Spoilers Ahead: Although I don’t go very deep into the plot of the movie The Third Man (1949), some of my comments may reveal key plot twists and bits of dialogue that could detract from your enjoyment of the movie if you have yet to see it.
This post is part of the Great Villian Blogathon hosted by Ruth of Silver Screenings, Karen of Shadows & Satin, and Kristina of Speakeasy. Please visit any of those wonderful sites to read more posts about great movie villains.
Sometimes an actor or actress will appear in a movie for just a short amount of time but will still make an enormous impact that is felt for a long time afterward. There may be no better example of this than the appearance of Orson Welles in The Third Man (1949).
Although he doesn’t appear until a little over an hour into the film and only appears in a few key scenes, his character of Harry Lime is considered by many to be one of the most fascinating and mysterious movie villains of all time. And I know I’m not alone in thinking his first appearance in the film was one of the most “electrifying” in movie history.
One look at the expression on his face may be all you need to see to understand just how devious yet charismatic Harry Lime was. In his review of the movie, Roger Ebert described the entrance this way, “The sequence is unforgettable: the meow of the cat in the doorway, the big shoes, the defiant challenge by Holly, the light in the window, and then the shot, pushing in, on Lime’s face, enigmatic and teasing, as if two college chums had been caught playing a naughty prank.” Continue reading »
“This post is part of the James Stewart Blogathon hosted by the Classic Film & TV Cafe. You can view the complete blogathon schedule here.”
According to author Marc Eliot in his book, “Jimmy Stewart, a Biography,” Stewart had for some time wanted to make a movie about Glenn Miller, a man with whom he shared several things in common. They were both small town boys with music in their backgrounds and both had served in the Army Air Force. Stewart had long admired Miller’s work, and in 1953 he got his wish to play the trombonist, arranger and bandleader in the movie The Glenn Miller Story (1954).
For the making of the film, he was paired for the fourth time with director Anthony Mann, with the movie being their first non-western collaboration. Their partnership began in 1950 at Universal Pictures with the making of Winchester ’73 and ended with another western, The Far Country in 1954. Unfortunately, it was said that Mann didn’t really care for The Glenn Miller Story, but only took it on as a favor to Stewart.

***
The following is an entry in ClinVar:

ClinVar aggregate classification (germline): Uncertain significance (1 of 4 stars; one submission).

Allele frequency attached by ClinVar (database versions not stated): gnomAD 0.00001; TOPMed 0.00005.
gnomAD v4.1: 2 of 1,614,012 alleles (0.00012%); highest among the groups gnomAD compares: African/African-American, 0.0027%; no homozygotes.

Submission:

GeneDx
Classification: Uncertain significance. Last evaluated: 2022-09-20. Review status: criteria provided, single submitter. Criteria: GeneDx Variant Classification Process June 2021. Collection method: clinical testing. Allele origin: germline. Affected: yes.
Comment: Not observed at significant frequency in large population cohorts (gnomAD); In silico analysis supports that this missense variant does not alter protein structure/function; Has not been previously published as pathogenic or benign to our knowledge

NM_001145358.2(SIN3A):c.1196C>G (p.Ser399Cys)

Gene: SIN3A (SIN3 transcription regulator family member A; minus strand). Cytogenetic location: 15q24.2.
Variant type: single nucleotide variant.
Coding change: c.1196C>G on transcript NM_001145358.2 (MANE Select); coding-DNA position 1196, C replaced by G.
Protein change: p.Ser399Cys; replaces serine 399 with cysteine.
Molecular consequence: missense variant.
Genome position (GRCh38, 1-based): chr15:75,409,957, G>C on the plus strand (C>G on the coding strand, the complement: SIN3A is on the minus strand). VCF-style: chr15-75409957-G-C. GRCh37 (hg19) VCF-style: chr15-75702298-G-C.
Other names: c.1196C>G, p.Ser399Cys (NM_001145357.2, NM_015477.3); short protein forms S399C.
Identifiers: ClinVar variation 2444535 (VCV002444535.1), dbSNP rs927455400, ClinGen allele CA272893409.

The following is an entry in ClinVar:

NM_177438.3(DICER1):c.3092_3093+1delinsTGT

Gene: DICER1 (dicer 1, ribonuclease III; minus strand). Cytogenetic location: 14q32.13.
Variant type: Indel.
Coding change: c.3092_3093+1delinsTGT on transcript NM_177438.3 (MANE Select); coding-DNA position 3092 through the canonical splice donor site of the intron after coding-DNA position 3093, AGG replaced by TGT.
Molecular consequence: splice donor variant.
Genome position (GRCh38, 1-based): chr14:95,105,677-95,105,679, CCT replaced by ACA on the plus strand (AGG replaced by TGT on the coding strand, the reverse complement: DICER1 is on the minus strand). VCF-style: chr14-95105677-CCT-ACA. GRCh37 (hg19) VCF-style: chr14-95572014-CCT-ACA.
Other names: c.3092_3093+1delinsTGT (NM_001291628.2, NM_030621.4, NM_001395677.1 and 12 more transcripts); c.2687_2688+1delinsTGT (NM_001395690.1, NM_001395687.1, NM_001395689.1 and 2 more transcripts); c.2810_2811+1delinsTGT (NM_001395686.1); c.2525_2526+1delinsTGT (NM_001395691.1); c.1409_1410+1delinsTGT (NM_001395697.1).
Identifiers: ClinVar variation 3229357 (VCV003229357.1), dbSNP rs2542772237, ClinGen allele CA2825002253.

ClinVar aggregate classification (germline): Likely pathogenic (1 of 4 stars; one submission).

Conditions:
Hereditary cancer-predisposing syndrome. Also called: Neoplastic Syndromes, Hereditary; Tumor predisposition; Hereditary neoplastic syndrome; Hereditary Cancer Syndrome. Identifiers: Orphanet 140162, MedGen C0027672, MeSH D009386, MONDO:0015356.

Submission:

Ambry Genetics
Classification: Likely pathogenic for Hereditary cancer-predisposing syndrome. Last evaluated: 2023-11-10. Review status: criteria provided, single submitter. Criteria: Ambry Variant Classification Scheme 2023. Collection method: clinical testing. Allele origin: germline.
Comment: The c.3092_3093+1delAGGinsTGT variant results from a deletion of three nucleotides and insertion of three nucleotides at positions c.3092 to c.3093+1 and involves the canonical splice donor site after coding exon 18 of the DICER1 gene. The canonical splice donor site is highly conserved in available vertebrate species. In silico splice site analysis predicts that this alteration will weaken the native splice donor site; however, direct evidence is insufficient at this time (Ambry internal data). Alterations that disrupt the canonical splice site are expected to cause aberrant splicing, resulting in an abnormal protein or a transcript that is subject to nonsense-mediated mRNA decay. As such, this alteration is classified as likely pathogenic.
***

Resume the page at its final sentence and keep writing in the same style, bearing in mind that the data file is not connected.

Born Alton Glenn Miller on March 4, 1904, Miller and Stewart were born four years apart, which meant that Stewart was 46 years old when he played a 25-year-old Glenn Miller at the beginning of the film. In a very similar situation just a few years later, Stewart was 49 years old when he portrayed a 25-year-old Charles Lindbergh in the movie The Spirit of St. Louis (1957), a role he had to actively fight for because the producers thought that he was too old for the part.
The Glenn Miller Story (1954) traces the career of Glenn Miller from his early days as a struggling musician in the late 1920’s through his most successful years as the leader of his own band and the Army Air Force Band, and ends with his tragic death over the English Channel in 1944. Although the movie definitely took some liberties with some key facts as is often the case with many biopics, you can get a basic understanding of what the movie is about and learn more about Miller’s life by reading the biography page on his official site.
Much of the focus of the movie centers on Glenn Miller’s courtship and marriage to Helen Berger, who was played by June Allyson. Berger was his college sweetheart while they both attended the University of Colorado-Boulder. Stewart and Allyson were good friends off screen, and they played husband and wife on screen in two other films, The Stratton Story (1949) and Strategic Air Command (1955). Continue reading »
Barbara Stanwyck is my second favorite actress behind only Bette Davis, and as I’ve had the tendency to do with many of the classic movie actors and actresses that I love, I created an image in my mind of what I thought she was like in her personal life based on how I saw her in some of her movies. I even once compared her to comfort food in a review I did of her movie No Man of Her Own to convey the feeling of warmth and familiarity I got when watching her movies. Ah, the silly things I said as a new blogger!